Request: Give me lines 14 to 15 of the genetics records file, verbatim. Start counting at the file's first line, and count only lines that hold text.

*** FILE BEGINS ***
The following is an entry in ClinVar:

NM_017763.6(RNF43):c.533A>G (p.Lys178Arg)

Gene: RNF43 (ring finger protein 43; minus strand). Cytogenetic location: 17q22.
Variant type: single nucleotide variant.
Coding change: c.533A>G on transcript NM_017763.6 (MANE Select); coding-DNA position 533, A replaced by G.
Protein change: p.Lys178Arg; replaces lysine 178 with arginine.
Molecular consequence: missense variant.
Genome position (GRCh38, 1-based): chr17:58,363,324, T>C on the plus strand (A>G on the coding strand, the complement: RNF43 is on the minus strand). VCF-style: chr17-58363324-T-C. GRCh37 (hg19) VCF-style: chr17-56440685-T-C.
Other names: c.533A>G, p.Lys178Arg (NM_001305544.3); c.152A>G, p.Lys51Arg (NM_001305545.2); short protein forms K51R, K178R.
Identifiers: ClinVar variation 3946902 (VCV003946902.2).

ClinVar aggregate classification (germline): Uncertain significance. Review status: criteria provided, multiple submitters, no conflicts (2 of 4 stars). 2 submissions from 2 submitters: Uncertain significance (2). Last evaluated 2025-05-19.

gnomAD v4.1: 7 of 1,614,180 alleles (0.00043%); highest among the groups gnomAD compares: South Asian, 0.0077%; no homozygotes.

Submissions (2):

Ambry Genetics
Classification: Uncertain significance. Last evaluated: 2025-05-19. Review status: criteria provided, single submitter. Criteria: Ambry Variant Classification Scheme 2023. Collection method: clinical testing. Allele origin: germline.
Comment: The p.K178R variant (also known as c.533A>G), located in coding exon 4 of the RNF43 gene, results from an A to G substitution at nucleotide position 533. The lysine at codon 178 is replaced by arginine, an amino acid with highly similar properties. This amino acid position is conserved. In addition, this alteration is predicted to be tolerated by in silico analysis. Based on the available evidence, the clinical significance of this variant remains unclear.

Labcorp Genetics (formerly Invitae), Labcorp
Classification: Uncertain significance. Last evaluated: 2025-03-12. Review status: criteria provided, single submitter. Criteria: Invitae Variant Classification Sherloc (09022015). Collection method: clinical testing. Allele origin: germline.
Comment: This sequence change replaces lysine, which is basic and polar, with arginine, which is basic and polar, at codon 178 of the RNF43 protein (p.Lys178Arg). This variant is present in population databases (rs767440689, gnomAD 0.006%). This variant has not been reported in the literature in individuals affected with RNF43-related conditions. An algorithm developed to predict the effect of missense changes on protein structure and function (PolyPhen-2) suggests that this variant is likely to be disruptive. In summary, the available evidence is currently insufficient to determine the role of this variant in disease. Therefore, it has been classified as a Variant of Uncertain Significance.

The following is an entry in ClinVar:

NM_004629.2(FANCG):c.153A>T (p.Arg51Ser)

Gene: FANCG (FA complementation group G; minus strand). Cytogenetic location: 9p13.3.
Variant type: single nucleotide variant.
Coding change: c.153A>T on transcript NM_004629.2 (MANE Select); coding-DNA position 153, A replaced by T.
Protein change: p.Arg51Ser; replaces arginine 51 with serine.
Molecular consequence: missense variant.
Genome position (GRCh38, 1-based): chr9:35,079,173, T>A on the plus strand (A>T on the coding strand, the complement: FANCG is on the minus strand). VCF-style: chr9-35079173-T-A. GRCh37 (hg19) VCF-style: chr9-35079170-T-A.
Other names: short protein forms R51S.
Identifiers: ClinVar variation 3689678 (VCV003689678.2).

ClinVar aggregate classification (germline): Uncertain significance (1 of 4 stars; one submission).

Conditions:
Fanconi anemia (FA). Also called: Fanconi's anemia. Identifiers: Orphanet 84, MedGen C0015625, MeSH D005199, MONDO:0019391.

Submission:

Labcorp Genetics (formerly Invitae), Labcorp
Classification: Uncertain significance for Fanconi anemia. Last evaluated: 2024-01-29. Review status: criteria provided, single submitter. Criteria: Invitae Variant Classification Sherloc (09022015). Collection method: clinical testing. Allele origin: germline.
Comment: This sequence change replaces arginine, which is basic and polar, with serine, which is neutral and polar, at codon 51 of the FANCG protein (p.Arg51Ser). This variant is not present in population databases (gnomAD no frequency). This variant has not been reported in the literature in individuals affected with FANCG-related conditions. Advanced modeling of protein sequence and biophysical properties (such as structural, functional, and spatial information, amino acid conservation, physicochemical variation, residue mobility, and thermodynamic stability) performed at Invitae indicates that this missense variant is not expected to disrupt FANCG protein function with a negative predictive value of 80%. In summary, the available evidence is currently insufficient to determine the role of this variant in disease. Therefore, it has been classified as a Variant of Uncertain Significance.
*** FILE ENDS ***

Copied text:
Ambry Genetics
Classification: Uncertain significance. Last evaluated: 2025-05-19. Review status: criteria provided, single submitter. Criteria: Ambry Variant Classification Scheme 2023. Collection method: clinical testing. Allele origin: germline.